Vuelta a España 2022 stage 6 preview - GC battle in the mountains

ALTU DEL GAMONITEIRU SPAIN SEPTEMBER 02 Primoz Roglic of Slovenia and Team Jumbo Visma red leader jersey competes during the 76th Tour of Spain 2021 Stage 18 a 1626km stage from Salas to Altu dEl Gamoniteiru 1770m lavuelta LaVuelta21 on September 02 2021 in Altu dEl Gamoniteiru Spain Photo by Tim de WaeleGetty Images
(Image credit: Tim de WaeleGetty Images)

Stage 6: Bilbao - Ascensión al Pico Jano. San Miguel de Aguayo

Date: Thursday, August 25, 2022

Distance: 181.2km

Stage timing: 12:20-17:30 CET

Stage type: Mountain

Stage 6 provides the first mountaintop finish of the Vuelta a España, atop Pico Jano. The race sets off from Bilbao and continues westward into Cantabria for an unprecedented visit to Pico Jano - where in preparation for the Vuelta, the final 4km section above the Alsa reservoir was paved. 

There are three uncategorised climbs for the peloton to warm up the legs in the opening 35km and then a valley ride of approximately 20km sets up the category 2 Puerto de Alisas (8.7km at 5.8%).

A succession of two climbs, the uncategorised Puente Viesgo and the first-category Collada de Brenes (6.8km at 8.2%), are likely to disrupt proceedings for the assault to Pico Jano, which towers above the town of San Miguel de Aguayo. Prior the final climb, sprinters can charge for intermediate points at Santa Cruz de Iguña.

On the final climb, which heads in a southerly direction from Bárcena de Pie de Concha with 12.6km to go, the road rises with an average gradient of 7%. with two sections at 12%, for the first half or so to the reservoir.

The road then levels out a little for almost 2km in the middle of the mountain. However, the respite is a brief one before the road tilts up with gradients of 6 to 11% – though at less sustained harsh gradients in comparison to the first half – for the finish.

Maps and profiles of the 2022 Vuelta a Espana stages

(Image credit: La Vuelta)

The GC battle is on again

Tuesday's fourth stage saw the first filtering of the GC favourites following the opening TTT as the riders tackled the short, steep uphill run to the finish in Laguardia.

There, on that first of two days in the Basque Country, it was three-time champion Primož Roglič who came out on top, banishing any doubts over his form in the run-up to the race and throwing down the gauntlet to his challengers.

The Slovenian may no longer be in the red jersey following the breakaway's triumph on stage 5, but he's still 26 seconds clear of his GC rivals, who will be looking to eat into his advantage rather than let is grow any larger on Pico Jano.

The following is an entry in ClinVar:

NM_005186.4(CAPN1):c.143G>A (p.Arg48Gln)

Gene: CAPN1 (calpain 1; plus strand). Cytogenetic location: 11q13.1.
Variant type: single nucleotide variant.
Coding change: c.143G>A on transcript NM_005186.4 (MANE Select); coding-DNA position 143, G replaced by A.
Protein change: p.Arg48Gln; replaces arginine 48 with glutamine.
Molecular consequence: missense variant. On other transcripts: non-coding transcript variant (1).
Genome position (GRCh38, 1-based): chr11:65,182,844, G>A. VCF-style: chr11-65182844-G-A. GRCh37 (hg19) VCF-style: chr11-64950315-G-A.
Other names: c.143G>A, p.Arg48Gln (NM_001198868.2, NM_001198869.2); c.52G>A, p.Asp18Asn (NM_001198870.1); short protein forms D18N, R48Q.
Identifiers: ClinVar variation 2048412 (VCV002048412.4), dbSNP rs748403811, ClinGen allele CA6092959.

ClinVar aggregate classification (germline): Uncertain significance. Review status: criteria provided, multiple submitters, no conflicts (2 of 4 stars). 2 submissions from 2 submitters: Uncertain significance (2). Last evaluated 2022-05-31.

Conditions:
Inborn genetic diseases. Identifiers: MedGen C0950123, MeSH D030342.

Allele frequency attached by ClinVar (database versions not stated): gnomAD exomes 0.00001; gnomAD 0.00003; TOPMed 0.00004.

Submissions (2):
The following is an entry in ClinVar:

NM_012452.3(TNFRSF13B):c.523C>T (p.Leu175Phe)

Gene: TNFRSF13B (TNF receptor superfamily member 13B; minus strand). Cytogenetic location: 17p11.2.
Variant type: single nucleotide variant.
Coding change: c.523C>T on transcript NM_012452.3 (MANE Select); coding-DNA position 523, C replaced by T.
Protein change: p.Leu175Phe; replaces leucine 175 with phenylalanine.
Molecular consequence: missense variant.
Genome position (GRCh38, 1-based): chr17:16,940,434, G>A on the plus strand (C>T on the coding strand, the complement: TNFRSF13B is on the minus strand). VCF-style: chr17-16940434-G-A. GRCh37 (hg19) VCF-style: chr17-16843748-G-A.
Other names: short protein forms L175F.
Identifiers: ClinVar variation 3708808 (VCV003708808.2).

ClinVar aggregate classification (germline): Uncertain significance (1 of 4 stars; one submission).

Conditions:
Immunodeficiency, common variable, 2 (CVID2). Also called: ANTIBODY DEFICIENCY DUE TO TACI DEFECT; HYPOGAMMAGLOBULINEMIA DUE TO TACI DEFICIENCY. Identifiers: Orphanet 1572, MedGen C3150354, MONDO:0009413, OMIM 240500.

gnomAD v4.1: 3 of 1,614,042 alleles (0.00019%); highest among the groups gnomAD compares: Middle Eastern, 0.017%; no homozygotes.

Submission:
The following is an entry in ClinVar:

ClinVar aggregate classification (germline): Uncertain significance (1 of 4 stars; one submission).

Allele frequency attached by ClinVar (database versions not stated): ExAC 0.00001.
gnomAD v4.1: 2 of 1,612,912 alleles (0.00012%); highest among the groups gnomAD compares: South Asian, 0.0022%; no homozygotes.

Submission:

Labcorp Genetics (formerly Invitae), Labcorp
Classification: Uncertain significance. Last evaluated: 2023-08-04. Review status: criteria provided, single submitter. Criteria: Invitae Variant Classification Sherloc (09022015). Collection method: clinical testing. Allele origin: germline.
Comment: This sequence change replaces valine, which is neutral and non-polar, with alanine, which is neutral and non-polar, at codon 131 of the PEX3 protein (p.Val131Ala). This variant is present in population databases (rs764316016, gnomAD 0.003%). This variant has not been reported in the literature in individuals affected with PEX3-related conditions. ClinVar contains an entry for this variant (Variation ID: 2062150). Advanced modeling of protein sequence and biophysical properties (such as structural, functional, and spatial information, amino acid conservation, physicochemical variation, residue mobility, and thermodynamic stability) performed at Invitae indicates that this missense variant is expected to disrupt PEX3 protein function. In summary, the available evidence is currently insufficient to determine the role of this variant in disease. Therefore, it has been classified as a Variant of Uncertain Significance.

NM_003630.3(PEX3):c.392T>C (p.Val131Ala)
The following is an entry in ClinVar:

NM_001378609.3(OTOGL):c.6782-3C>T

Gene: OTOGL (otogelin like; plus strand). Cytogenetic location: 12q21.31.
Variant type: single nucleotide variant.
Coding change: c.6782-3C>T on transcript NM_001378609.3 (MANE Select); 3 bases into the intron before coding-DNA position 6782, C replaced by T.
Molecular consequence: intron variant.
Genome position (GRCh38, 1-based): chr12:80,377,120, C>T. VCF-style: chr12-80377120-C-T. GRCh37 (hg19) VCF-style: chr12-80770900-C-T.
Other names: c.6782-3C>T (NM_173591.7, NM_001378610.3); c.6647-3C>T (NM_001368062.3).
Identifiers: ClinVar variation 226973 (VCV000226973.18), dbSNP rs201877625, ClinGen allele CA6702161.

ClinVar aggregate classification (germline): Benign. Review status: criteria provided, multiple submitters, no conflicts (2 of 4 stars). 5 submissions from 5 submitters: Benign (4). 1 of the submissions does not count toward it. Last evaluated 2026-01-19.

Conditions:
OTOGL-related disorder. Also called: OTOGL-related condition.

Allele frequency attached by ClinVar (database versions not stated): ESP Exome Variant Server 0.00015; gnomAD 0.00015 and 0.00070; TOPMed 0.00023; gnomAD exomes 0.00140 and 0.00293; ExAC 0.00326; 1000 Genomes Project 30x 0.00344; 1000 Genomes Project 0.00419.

With a stage win under his belt, he is, of course, the favourite to climb to victory as the race hits a finish above 1,000 metres for the first time. After a long recovery from his Tour de France injuries and short build-up to the Vuelta, though, there are still questions to be asked of him on a longer climb such as this one.

Already on the back foot, the likes of Remco Evenepoel (at 27 seconds), Richard Carapaz (0:33), Simon Yates (0:51), Enric Mas (0:52), João Almeida (0:53), Jai Hindley (0:54), Sergio Higuita (0:55), Mikel Landa (1:02), and Miguel Angel López (1:06) will all need to gain time wherever they can, rather than bide their time as Roglič rides further into form.

It's the first mountaintop showdown of the Vuelta and, while it's far from the toughest or the most pivotal, the Pico Jano summit could be the first real indicator about the future of this year's Vuelta.

Maps and profiles of the 2022 Vuelta a Espana stages

(Image credit: La Vuelta)

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Daniel Ostanek
Senior news writer

Daniel Ostanek is Senior News Writer at Cyclingnews, having joined in 2017 as a freelance contributor and later being hired full-time. Prior to joining the team, he had written for numerous major publications in the cycling world, including CyclingWeekly, Rouleur, and CyclingTips.


Daniel has reported from the world's top races, including the Tour de France and the spring Classics, and has interviewed many of the sport's biggest stars, including Wout van Aert, Remco Evenepoel, Demi Vollering, and Anna van der Breggen.


As well as original reporting, news and feature writing, and production work, Daniel also oversees The Leadout newsletter and How to Watch guides throughout the season. His favourite races are Strade Bianche and the Volta a Portugal.

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